McLuhan explains: “The structural qualities of the print and woodcut obtain, also, in the cartoon, all of which share a participational and do-it-yourself character that provides a wide variety of media experiences today. The print is clue to the comic cartoon, just as the cartoon is clue to understanding the TV image” (McLuhan, 1964, “Understanding Media: the Extensions of Man,” Chapter 17, “Comics: Mad Vestibule to TV,” p. 151). Touch, McLuhan says, is the most involving of all the senses. And television, like the cartoon, is tactile; the cartoon requires audience participation. This is why we are drawn to drawings; we can participate. We must participate. We have to fill in what’s missing to get what was abandoned. We can listen to the radio while doing chores around the house, but if we turn on the television, we have to sit and watch and listen and participate, and the chores have to wait. That, for McLuhan, is the difference between hot and cool. We must get involved in a mosaic, the opposite experience from the detachment we might enjoy reading a book. “…the hot form excludes, and the cool one includes” (p. 37). Hot is technique; cool is style. The old newspaper cartoon pages were mosaics.
Considering the art and style of Whiskey Radish, we sense the abandon, the abandonment. The artist tries to bring something under control, only to give in to that control. The artist gives technique the deep-six. The cartoon disclaims and disavows, disses.
“Une joile pose abandownee” (abandonné?) is somewhere between cartoon and drawing. It’s Warhol technique; Andy was able to take a style and turn it into a technique easily reproduced. You walk away from the academic and the analysis and enter the real world, the world of cartoon and abandonment. Youth culture results from abandon and abandonment. One of the first oppressions to rebel against is the monotony of the anxiety of adultism, the balloon of the body now fully taut and now can only lose air and wither and wrinkle, lose static and fall to the floor where not even the cat will play with it anymore. The body is abandoned in cartooning. A new school of antic frantic fish frolicking in the warm water around the whale. Youth dreams are old dreams, just the same.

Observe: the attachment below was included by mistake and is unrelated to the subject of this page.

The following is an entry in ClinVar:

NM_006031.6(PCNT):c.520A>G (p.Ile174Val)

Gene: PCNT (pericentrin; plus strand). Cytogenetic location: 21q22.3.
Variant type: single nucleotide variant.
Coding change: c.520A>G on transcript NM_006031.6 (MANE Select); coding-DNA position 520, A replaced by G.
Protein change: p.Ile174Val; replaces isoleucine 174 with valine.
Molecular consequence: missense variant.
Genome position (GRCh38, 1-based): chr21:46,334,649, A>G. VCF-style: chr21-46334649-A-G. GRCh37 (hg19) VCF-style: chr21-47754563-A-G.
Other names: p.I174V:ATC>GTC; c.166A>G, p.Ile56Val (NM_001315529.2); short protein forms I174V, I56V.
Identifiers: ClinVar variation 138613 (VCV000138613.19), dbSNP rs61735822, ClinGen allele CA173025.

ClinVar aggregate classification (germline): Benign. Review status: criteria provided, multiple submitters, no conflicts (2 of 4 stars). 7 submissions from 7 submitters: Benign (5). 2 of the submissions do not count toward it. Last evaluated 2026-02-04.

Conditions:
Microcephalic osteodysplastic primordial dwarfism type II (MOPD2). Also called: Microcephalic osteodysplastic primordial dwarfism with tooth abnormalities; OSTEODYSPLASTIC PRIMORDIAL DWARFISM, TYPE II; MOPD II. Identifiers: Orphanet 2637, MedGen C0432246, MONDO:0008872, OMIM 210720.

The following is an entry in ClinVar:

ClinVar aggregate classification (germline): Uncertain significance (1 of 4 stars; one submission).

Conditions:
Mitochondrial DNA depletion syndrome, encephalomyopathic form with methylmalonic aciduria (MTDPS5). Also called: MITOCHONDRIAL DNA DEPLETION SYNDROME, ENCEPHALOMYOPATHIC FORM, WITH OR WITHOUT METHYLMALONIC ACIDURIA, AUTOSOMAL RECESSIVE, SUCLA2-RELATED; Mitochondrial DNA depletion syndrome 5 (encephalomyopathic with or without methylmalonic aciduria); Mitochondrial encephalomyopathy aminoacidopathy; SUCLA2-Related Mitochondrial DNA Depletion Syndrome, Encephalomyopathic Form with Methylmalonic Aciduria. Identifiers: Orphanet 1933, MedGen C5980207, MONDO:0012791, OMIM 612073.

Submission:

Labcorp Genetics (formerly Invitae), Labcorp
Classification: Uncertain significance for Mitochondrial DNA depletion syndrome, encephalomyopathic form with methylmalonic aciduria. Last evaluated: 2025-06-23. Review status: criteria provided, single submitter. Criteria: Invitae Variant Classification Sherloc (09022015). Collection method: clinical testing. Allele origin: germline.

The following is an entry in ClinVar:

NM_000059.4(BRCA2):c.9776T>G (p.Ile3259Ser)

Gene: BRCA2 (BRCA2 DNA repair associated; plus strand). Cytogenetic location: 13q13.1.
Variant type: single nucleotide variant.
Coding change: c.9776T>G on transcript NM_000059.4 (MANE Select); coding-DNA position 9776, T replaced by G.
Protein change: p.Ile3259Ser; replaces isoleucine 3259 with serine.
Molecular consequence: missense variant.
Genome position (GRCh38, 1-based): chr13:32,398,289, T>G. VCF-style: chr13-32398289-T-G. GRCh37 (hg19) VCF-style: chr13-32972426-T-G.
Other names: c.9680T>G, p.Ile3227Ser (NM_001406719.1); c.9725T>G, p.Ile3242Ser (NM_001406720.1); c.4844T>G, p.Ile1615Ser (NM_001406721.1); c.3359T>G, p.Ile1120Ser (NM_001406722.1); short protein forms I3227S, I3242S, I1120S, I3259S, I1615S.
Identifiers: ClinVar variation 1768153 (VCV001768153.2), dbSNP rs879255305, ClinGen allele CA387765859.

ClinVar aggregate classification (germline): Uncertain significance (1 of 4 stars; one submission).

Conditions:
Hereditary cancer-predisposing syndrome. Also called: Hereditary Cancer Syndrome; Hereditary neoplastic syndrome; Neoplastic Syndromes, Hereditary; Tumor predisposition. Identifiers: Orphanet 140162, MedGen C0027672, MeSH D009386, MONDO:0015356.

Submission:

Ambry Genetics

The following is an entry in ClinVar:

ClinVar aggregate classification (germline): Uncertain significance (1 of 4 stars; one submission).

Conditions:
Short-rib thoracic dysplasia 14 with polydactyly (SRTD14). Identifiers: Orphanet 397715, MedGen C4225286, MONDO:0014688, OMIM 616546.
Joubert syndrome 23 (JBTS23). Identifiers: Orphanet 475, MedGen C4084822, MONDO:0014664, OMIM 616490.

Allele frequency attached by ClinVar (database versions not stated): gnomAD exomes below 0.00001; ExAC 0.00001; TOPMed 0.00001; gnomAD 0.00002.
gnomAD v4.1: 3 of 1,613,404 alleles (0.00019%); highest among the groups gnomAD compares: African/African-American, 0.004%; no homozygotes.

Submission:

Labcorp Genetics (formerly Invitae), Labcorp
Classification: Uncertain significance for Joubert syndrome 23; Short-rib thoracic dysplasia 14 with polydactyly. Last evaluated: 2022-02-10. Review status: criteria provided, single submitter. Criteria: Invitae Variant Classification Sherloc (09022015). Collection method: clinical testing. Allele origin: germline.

The copy abandoned, the idea of realism given up on, realism a losing argument, translation never finished, what’s abandoned is the drawing, a pretty drawing abandoned, that the viewer may be free.
“I’m going to legalize catnip!”
“Scamble and Cramble: Two Hep Cats and Other Tall Tales” is finding readers with enthusiastic response.
I gave ZZ a proof copy to test the waters. She dug it, and smiled when she saw the dedication page, and started in reading immediately, and when she got to the song, nothing would do but she had to sing it aloud. “Scamble and Cramble” is a hit!
But I had already decided to change the cover, which has delayed the “look inside” feature, which I had wanted to wait for before saying much more about the book. But I’ve been getting these pics from readers, and they make for a great review! Thanks to ZZ and Briana and Felicia and crew.
Something new happens on almost every page of “Scamble and Cramble.” Readers are surprised as they see the characters take shape and run with the stories. There are pages to read, and pages simply to watch. There are things to find. There’s a parade, a cast of characters, portraits, stories, talking cats and other animals, and Peepa and Moopa seem a new species. There are happy and sad tales, and Nana and Papa make an appearance. And it’s all told with commonly used keyboard symbols.
A look inside of “Scamble and Cramble: Two Hep Cats and Other Tall Tales”:
- Paperback: 108 pages
- Publisher: CreateSpace Independent Publishing Platform; 1 edition (June 24, 2016)
- Language: English
- ISBN-10: 1533501084
- ISBN-13: 978-1533501080
- Product Dimensions: 5.2 x 0.3 x 8 inches